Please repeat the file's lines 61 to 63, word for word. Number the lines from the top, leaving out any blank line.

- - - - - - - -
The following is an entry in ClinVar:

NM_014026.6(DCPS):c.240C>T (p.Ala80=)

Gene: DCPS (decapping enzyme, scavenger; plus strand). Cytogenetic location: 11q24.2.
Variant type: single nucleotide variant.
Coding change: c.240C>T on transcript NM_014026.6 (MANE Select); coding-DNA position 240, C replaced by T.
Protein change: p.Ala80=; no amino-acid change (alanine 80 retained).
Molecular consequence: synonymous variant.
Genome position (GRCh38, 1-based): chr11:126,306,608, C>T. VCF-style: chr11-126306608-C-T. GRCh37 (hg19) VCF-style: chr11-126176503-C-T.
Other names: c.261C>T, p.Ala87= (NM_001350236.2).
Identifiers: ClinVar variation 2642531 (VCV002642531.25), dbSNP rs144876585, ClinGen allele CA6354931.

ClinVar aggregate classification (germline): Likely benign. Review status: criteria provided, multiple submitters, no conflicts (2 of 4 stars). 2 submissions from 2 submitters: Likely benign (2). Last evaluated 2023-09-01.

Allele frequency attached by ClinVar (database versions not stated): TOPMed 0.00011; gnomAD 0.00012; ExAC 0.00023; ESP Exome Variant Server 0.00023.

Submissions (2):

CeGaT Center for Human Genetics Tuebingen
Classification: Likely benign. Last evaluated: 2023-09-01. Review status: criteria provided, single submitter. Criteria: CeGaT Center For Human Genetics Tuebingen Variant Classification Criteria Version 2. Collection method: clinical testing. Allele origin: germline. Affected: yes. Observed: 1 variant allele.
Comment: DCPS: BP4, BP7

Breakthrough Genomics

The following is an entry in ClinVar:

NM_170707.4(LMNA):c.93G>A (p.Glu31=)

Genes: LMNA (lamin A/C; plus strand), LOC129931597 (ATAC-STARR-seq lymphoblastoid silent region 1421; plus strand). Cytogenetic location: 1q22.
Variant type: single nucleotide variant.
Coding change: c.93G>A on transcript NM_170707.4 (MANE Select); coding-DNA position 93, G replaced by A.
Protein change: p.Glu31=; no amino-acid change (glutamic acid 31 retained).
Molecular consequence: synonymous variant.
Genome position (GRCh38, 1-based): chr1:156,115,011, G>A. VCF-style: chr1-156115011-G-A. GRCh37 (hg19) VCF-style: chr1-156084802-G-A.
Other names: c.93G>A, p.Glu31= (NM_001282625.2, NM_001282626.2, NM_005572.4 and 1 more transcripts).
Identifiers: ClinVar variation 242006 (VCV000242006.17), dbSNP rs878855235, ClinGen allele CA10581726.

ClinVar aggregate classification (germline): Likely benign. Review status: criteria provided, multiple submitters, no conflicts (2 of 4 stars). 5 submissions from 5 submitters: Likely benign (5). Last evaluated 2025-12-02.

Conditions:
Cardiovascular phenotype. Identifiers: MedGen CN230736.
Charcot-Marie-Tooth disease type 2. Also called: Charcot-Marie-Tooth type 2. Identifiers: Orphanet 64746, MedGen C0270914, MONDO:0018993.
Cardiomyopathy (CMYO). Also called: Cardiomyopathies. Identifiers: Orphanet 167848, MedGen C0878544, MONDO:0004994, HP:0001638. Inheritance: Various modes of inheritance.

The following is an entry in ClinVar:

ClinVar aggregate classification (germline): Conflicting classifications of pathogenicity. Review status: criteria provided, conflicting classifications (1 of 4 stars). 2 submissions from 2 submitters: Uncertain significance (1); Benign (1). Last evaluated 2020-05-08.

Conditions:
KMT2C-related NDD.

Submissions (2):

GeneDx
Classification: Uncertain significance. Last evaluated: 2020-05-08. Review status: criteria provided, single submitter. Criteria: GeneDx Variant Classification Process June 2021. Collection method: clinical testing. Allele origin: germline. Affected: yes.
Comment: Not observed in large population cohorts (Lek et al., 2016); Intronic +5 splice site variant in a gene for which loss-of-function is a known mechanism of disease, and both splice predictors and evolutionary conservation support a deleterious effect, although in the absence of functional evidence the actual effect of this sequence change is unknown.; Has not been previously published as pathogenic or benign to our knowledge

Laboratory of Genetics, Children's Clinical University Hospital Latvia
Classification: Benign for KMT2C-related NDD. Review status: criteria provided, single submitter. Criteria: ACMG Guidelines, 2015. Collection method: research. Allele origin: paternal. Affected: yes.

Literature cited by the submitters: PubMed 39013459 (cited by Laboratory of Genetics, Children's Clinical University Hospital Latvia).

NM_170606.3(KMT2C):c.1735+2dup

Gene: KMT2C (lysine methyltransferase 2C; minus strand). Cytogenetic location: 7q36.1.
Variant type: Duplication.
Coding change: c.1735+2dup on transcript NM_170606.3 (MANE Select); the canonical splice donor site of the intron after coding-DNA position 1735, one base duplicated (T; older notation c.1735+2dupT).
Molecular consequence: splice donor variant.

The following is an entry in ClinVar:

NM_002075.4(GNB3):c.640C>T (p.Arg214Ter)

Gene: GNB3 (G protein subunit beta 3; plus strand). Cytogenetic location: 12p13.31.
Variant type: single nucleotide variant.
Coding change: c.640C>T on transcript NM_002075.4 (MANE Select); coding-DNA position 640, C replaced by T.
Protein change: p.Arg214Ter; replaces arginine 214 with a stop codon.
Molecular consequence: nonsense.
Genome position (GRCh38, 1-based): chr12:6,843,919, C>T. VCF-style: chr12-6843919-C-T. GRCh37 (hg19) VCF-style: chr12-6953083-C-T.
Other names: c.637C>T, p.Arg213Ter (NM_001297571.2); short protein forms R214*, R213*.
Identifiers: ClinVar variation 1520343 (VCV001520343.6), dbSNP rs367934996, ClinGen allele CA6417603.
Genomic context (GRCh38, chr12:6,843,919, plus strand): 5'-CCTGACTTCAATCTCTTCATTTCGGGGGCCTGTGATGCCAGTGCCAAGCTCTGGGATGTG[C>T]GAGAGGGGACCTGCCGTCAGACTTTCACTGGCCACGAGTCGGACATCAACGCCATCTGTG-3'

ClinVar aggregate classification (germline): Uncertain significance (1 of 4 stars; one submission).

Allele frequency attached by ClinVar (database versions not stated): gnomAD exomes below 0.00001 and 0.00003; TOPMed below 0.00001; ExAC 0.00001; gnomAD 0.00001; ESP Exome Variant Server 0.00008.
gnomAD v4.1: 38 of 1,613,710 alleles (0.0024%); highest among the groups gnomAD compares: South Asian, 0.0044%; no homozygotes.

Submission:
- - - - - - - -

Allele frequency attached by ClinVar (database versions not stated): gnomAD exomes below 0.00001 and 0.00003; TOPMed below 0.00001; ExAC 0.00001; gnomAD 0.00001; ESP Exome Variant Server 0.00008.
gnomAD v4.1: 38 of 1,613,710 alleles (0.0024%); highest among the groups gnomAD compares: South Asian, 0.0044%; no homozygotes.

Submission: